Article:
The concept of equal parenting time has been a hot-button topic for several years, not only in Illinois, but nationwide. As such, it’s something I see in all facets of my job. Whether I am acting as a mediator, an advocate, or a Guardian Ad Litem, I’ve been following the progression of 50-50 parenting within legislative changes for the State and also local practices pretty closely.
New Legislation Pending
Earlier this year, legislators in the State announced House Bill 185 and Committee Amendment No. 1, which renew pushes from recent years to enact a 50-50 presumption. What is this, exactly? Put simply, a 50-50 presumption is when the Courts are starting off with the idea that both parents will get equal parenting time in every case. If one or both of the parents do not agree to share equal time, evidence must be presented as to why this 50-50 split is not appropriate pursuant to the best interest factors. If a Court decides to deviate from 50-50 time, the Judge must explain in writing why he/she decided against 50-50 in that case.
Illinois is not the only State in the U.S. considering a change to the laws. For example, our neighbor State, Missouri, has a presumption in place in favor of equal parenting time in all cases. Many others have pending legislation regarding this issue, which some could argue is part of a national trend toward eliminating the past stereotypes of “every other weekend parents” and/or what others describe as a favoritism toward mothers.
Feedback on the Bill
Advocates of the idea stress that children of divorce/separated parents are impacted the most by the litigation process, and that a 50-50 presumption may help children by ensuring that they have equal access to two fit parents in their life. Further, these same advocates argue that the law now often creates “lopsided” situations where one parent goes into the case with an advantage. This imbalance then leads to prolonged and stressful litigation.
Critics to the bill, however, argue that HB 185 tries to create a “one size fits all” scenario that may not be appropriate for most families. The law now focuses primarily on the best interests factors, where the parents’ wishes as to parenting time are only one factor to consider. Other big factors are the children’s wishes, how caretaking functions have been exercised for the immediately preceding 24 months, and the parents’ willingness to facilitate a close and continuing relationship with the other parent, among many others. The current approach we have makes Courts look at every family as a unique unit. As such, parenting time schedules must be created on a case-by-case basis.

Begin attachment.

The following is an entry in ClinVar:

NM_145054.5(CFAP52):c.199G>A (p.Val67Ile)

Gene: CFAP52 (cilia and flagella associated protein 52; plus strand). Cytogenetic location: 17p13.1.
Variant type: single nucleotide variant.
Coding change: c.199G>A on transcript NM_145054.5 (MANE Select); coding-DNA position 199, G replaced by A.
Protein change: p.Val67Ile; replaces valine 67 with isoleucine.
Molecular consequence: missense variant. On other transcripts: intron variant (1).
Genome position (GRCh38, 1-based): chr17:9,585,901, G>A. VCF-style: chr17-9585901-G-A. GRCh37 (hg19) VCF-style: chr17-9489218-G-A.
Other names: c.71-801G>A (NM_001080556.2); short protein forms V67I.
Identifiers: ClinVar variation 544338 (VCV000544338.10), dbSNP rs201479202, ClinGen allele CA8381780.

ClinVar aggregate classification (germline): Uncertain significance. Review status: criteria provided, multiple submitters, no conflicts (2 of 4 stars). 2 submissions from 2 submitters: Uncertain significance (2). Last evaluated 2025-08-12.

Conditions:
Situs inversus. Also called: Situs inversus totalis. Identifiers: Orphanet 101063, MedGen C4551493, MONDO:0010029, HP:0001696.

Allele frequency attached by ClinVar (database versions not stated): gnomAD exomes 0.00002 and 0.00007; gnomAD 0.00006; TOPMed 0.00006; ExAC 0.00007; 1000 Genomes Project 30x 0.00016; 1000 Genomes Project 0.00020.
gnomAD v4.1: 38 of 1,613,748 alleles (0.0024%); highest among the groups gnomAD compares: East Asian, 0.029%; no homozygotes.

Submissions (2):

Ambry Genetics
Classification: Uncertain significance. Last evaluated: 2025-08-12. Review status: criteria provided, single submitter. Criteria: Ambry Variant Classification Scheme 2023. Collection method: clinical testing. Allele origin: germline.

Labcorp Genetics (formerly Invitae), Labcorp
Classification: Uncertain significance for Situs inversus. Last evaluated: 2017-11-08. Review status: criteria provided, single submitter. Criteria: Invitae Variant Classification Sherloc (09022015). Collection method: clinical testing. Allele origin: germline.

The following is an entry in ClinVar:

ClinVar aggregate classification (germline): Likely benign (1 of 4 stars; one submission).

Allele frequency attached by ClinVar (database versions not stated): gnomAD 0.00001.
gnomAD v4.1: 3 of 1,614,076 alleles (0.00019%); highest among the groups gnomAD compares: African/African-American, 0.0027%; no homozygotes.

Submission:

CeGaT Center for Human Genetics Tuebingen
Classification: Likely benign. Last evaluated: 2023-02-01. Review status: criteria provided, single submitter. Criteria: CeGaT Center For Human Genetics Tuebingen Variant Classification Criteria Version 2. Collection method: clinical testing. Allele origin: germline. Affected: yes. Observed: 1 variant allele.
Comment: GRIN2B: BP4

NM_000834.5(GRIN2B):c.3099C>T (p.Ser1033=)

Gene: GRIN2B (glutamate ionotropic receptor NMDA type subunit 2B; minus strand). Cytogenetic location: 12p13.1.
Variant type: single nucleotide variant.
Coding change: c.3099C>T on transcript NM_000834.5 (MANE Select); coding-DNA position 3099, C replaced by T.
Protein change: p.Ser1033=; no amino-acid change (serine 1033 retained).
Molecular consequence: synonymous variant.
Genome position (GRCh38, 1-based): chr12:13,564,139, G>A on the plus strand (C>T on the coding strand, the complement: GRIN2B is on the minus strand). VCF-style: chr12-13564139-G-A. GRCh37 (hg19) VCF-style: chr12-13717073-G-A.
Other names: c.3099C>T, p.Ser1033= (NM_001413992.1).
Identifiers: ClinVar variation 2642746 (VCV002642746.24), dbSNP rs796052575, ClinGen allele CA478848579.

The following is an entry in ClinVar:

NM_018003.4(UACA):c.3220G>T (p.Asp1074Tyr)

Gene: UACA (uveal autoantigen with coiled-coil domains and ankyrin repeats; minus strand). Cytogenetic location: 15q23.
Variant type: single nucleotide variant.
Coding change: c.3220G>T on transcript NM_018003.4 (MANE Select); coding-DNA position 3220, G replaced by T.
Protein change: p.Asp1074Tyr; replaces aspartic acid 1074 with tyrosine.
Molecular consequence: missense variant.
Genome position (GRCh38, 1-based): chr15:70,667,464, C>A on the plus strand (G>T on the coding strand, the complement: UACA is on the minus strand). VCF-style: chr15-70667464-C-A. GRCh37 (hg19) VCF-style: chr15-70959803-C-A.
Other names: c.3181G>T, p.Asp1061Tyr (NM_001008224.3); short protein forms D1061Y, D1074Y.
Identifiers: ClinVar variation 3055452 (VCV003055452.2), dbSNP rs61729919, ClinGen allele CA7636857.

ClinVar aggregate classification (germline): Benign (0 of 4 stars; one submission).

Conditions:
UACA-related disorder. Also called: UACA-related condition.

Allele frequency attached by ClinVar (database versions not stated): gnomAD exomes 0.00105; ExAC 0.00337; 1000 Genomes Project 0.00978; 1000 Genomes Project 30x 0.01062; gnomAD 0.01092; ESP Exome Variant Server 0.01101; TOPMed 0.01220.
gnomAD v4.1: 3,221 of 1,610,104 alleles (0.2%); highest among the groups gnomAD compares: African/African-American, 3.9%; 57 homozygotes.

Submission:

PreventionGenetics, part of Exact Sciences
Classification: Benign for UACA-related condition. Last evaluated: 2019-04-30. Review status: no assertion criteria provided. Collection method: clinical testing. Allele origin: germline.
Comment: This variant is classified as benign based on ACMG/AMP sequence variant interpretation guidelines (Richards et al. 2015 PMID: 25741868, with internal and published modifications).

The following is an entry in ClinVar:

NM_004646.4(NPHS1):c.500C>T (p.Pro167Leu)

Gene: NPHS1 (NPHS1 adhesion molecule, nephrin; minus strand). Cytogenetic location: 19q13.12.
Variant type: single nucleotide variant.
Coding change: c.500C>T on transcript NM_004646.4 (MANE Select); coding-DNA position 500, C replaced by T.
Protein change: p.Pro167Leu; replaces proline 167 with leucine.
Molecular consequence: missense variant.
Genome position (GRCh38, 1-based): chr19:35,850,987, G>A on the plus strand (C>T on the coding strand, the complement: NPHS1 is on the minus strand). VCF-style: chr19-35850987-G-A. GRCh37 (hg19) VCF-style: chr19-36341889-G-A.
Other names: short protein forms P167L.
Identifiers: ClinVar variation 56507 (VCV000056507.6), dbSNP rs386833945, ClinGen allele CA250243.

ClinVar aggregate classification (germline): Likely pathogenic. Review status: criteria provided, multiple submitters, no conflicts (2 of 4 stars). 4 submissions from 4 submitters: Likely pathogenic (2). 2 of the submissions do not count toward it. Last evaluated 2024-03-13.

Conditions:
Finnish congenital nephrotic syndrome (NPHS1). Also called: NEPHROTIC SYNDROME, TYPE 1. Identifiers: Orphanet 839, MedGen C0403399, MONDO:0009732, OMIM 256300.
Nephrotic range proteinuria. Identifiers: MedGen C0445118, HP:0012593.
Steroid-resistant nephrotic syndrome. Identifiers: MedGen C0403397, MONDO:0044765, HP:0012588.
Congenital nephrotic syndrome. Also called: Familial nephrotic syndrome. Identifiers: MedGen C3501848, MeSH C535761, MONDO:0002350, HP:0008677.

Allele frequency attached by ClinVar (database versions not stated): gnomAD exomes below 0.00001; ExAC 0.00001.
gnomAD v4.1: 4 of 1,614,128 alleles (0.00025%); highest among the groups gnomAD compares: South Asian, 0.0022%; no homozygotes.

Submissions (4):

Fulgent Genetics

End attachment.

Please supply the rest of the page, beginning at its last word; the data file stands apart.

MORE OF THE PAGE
An Evolving Trend in Family Law
As mentioned, the last several years have brought repeated attempts by lawmakers to try to push through a 50-50 presumption. While this presumption hasn’t passed to date, the 2016 amendments to the Illinois Marriage and Dissolution of Marriage Act (IMDMA) acted as reminders to Courts to examine the factors closely and allocate parenting time in such a way that facilitated “proximity to, and frequent contact with both parents,” so as to promote, “healthy development of children.” Specifically, the amended IMDMA states that the, “determination of children’s best interests, and the allocation of parenting time and significant decision-making responsibilities are among the paramount responsibilities of our system of justice.”
Only time will tell whether the latest legislative proposals will gain momentum in the Illinois government. As a family law attorney and a parent myself, I am curious to see how things evolve over the next few months.
If you have questions about 50-50 parenting time and how this may or may not work in your family, contact Strieker Law Firm today to schedule a consultation. Feel free to also leave your comments/thoughts about this new legislation on blog below or on our Facebook Page.